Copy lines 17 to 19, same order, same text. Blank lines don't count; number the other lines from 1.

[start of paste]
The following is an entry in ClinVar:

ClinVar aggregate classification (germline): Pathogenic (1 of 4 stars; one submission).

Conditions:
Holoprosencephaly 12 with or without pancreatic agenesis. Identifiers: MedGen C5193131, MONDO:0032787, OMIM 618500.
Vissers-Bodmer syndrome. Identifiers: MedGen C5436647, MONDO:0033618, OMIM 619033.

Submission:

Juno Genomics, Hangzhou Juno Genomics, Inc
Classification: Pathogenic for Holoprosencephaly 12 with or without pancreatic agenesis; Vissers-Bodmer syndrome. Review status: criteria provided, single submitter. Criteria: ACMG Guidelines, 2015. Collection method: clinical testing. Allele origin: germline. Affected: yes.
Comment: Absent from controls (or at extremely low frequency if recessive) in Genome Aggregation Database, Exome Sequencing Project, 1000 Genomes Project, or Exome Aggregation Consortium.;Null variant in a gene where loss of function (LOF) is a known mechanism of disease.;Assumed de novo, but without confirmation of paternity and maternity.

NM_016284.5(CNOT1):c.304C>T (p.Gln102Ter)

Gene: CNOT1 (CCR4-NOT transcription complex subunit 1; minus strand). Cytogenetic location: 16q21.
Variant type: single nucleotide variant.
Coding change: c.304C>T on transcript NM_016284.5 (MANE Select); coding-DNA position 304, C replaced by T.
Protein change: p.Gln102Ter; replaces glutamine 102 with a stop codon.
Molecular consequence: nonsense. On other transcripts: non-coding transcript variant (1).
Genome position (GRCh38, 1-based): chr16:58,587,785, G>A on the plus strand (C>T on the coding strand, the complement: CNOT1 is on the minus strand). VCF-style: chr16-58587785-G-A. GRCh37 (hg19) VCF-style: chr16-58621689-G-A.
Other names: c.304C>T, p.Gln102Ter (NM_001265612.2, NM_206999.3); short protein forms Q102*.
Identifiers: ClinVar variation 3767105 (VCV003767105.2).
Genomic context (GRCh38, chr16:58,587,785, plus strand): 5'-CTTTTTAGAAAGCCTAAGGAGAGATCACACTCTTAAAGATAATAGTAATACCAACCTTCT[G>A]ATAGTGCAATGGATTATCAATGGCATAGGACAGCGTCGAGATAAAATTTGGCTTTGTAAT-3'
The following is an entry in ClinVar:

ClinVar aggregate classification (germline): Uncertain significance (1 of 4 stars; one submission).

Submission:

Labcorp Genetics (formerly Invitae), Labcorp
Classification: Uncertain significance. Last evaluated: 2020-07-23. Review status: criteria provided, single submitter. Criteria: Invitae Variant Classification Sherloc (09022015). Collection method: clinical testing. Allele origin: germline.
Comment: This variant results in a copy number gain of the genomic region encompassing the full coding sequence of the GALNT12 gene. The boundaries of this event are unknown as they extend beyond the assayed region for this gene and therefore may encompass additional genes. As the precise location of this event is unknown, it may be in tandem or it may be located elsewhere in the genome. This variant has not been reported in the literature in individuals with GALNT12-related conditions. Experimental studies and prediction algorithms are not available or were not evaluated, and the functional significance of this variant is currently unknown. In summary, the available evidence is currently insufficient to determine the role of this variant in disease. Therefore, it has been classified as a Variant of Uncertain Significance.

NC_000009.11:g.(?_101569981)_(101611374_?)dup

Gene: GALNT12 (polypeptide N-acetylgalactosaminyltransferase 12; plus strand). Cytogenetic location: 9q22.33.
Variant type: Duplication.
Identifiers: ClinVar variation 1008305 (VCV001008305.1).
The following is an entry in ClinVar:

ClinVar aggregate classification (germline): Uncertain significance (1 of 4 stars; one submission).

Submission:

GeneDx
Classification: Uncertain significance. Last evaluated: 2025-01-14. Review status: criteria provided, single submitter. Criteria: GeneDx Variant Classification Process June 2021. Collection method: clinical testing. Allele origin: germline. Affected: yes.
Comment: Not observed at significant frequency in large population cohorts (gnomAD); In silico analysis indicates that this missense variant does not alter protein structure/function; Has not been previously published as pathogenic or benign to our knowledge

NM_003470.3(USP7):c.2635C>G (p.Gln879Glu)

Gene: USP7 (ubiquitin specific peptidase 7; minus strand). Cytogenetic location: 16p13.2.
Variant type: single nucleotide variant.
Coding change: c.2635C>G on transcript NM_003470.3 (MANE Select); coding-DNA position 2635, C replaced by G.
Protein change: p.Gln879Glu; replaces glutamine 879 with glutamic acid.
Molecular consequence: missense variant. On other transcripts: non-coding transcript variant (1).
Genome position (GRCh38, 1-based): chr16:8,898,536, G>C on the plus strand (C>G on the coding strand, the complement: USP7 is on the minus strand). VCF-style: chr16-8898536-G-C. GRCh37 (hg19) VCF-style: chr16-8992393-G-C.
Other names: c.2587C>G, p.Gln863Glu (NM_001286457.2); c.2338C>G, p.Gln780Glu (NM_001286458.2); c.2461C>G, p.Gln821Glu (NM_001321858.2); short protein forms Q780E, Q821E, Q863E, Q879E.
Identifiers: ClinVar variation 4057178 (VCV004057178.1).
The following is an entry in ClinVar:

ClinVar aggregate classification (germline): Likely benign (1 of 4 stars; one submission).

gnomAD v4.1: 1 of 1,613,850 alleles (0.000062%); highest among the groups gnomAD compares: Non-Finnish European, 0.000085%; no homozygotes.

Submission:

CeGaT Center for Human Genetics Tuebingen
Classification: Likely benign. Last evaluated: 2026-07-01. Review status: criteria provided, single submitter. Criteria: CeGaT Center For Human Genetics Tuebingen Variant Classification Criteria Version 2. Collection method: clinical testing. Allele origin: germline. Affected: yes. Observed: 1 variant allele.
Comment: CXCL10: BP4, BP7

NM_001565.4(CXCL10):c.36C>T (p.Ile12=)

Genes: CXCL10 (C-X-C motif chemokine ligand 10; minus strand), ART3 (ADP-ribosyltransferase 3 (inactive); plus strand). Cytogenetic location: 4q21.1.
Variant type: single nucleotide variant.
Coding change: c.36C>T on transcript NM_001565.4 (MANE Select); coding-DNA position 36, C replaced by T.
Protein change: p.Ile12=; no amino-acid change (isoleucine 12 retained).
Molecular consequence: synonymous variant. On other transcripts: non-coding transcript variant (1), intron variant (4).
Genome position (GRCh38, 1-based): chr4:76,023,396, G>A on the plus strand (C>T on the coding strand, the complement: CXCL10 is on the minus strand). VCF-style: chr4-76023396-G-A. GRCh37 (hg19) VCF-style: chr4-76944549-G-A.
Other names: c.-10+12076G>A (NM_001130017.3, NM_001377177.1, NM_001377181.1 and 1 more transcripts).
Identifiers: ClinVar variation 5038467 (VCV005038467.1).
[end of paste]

Other names: c.304C>T, p.Gln102Ter (NM_001265612.2, NM_206999.3); short protein forms Q102*.
Identifiers: ClinVar variation 3767105 (VCV003767105.2).
Genomic context (GRCh38, chr16:58,587,785, plus strand): 5'-CTTTTTAGAAAGCCTAAGGAGAGATCACACTCTTAAAGATAATAGTAATACCAACCTTCT[G>A]ATAGTGCAATGGATTATCAATGGCATAGGACAGCGTCGAGATAAAATTTGGCTTTGTAAT-3'